I write this as an ode to my uninvited guest: The Fly.
He is circling me now, as I try to wrest precious moments from the myriad duties of the day to write a little. At first, I was frustrated that someone let him in to my room. How hard it is to find some peace in the daily bustle! How sacred to be able to think and reflect in silence!
But it was not to be: So I reconsidered.
And decided to stop.
Instead of reprimanding, instead of complaining, instead of growing angry,
What is the lesson that this Fly has come to teach?
One might often hear this answer; Flies are “annoying”, “pesky”, even “infuriating”.
Some people associate flies with death and decay, others see the fly as a nuisance, an imposition on their own space, and honestly, as I did at first, as a breaker of the peace and quiet they knew before.
There are those who even go so far as to write that flies represent demonic and evil forces, and claim in their misguided writings that the Torah (Hebrew Bible) itself represents these insects this way.
If we look to the traditions of our own Hebrew writings that have been passed down for countless generations, the truth contradicts this superficial, and I would go so far as to say painfully ignorant, perspective. He that paints the fly as a bad thing, a worthless insect that deserves to be swatted or shooed, should himself pause and reconsider.
If we look to the fourth book of Perek Shirah, the Book of Song, the Song of the Fly is enlightening in that it is rather counter intuitive. In fact, it is entirely holy:
זְבוּב אוֹמֵר. בְּשָׁעָה שֶׁאֵין יִשְׂרָאֵל עוֹסְקִים בַּתּוֹרָה, קוֹל אֹמֵר קְרָא וְאָמַר מָה אֶקְרָא כָּל הַבָּשָׂר חָצִיר וְכָל חַסְדּוֹ כְּצִיץ הַשָּׂדֶה: יָבֵשׁ חָצִיר נָבֵל צִיץ כִּי רוּחַ יי נָשְׁבָה בּוֹ אָכֵן חָצִיר הָעָם: יָבֵשׁ חָצִיר נָבֵל צִיץ וּדְבַר אֱלֹהֵינוּ יָקוּם לְעוֹלָם: (ישעיה מ ו-ח)
The Fly, when Yisra’el is not busying itself with Torah, is saying, “The voice said, ‘Call out.’ And he said, ‘What shall I call out?’ ‘All flesh is grass, and all its grace is as the flower of the field.’ ‘…The grass withers, the flower fades; but the word of our elo’ah shall endure forever.’” Perek Shirah, Book Four. (Verses from Isaiah 40.6-8)
What wise human being attributed these verses, in song, to the Fly?
One who understood this lesson: The fly has a brief span of life. It is a creature that flies forth to each of us as a reminder of the evanescence of life itself.
It is a creature that, when we ourselves are wise enough to listen to his buzzing word, we take the time to check ourselves.
Are our priorities straight? Have I set aside time to learn a drop of Torah wisdom today? Have I shared any good words with my children, parents, students, family? What, or Whom, am I serving at this moment?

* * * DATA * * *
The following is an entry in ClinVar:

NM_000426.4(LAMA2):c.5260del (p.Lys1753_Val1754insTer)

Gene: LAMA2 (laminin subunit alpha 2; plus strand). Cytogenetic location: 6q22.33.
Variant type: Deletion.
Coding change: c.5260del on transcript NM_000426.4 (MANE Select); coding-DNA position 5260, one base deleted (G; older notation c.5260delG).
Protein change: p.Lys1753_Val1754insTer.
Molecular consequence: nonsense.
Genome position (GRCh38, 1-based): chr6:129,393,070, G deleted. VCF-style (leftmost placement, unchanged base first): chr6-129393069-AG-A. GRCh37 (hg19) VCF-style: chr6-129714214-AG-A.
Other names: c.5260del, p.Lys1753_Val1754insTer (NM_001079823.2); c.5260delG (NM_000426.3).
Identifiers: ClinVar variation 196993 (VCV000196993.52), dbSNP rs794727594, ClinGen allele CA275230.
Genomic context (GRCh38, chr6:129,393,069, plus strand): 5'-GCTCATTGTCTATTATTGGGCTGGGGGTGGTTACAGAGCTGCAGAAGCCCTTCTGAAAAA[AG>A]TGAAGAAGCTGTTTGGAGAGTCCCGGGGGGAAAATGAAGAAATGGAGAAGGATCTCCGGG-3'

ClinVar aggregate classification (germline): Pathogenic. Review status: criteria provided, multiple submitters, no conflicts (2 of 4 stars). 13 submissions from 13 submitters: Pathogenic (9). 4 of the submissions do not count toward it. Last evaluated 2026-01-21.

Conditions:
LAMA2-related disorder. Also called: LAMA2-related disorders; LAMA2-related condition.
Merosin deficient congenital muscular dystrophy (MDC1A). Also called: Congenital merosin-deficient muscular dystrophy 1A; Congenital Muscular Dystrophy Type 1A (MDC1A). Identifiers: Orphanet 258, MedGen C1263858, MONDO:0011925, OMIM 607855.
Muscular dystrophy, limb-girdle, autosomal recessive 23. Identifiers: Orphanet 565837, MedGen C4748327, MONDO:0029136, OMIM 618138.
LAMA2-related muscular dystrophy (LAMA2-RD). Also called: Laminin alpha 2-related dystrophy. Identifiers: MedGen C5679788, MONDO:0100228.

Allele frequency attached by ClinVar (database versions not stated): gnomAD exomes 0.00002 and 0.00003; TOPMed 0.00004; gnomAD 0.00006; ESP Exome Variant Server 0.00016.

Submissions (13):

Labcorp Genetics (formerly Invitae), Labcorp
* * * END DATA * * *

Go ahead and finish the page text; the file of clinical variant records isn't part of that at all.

How do we know this?
By looking to the letters of his name
The Fly in Hebrew is called זְבוּב, “Zvoov”
His nature is in his name: from the root ז.ב.ב / Z.V.V.
‘to go hither and thither’, ‘to and fro’, related to the Arabic ذَبَّ (ḏabba).
The root is also related to the word ذَبْذَبَ ( ḏabḏaba ): ‘a thing suspended in the air’.
Now add the Vav, that hook of a letter which ties things and concepts together, and we get:
What is this thing? This buzzing, flying, seemingly omnipresent thing?
What to call it? It is a ZVOOV: “The Creature that Moves To and Fro Suspended in Air”
Is not that a beautiful name? Is not that a beautiful thing to be?
In this sense, a fly is rather like a bird.
Rather like an angel, which in Jewish tradition, is always the carrier of a single mission, or important lesson, to humankind.
Now, how does this aerial acrobat relate to this, our present moment in time?
Aleph: The song of the Fly is drawn from this week’s Haftarah, The Haftarah of Shabbat Nachamu.
Bet: The opening letter of this flier’s name is Zayin, which represents Seven. This is just as this Shabbat Nachamu, The Shabbat of Consolation, inaugurates Seven Weeks of Consolation after the intense, burning, searing pain of our national mourning experienced on Tisha B’Av (The Ninth Day of the Month of Av).
Gimel: Tisha B’Av is ruled by the forces of darkness and destruction. If we are to rebuild a world that is not to be torn down again, if we are to build up a world of light that lasts, we must, as Reb Yoda teaches, “unlearn what we have learned” and retrain ourselves not to destroy things, even a single solitary fly, for no good reason.
Daled: This is one meaning of the verse in Kohelet:
|א זְבוּבֵי מָוֶת, יַבְאִישׁ יַבִּיעַ שֶׁמֶן רוֹקֵחַ; יָקָר מֵחָכְמָה מִכָּבוֹד, סִכְלוּת מְעָט.||1 Dead flies make the ointment of the perfumer fetid and putrid; so doth a little folly outweigh wisdom and honour.|
In other words, even if a person is great in wisdom and honor, even if in his own mind his life’s cup is overflowing with his own good deeds, bear in mind that a single transgression, even a small one, if committed in the wrong way at the wrong time, can spoil everything.
There is nothing little about causing a little death, says Kohelet. Even a fly deserves to live his days out in peace.
Hey: Take care, then, and do not harm the messenger of Torah, the messenger of life’s brevity, the creature that is suspended in air
of engagement in the things that matter most.
Be among those who wouldn’t hurt a fly.
As that master of compassionate Haiku, Issa, once wrote,
やれ打つな はえが手をする 足をする
Yare utsuna/ Hae ga tewo suru/ Ashi wo suru
Look, don’t kill that fly!
It is making a prayer to you
By rubbing its hands and feet.
either invite the prayerful Zvuv to be your chavrusa,
(a trusted friend and study partner)
open the window,
let the daylight in
and let your little flying angel,
that tiny messenger of life,
Erev Shabbat Nachamu
Erev Tu B’Av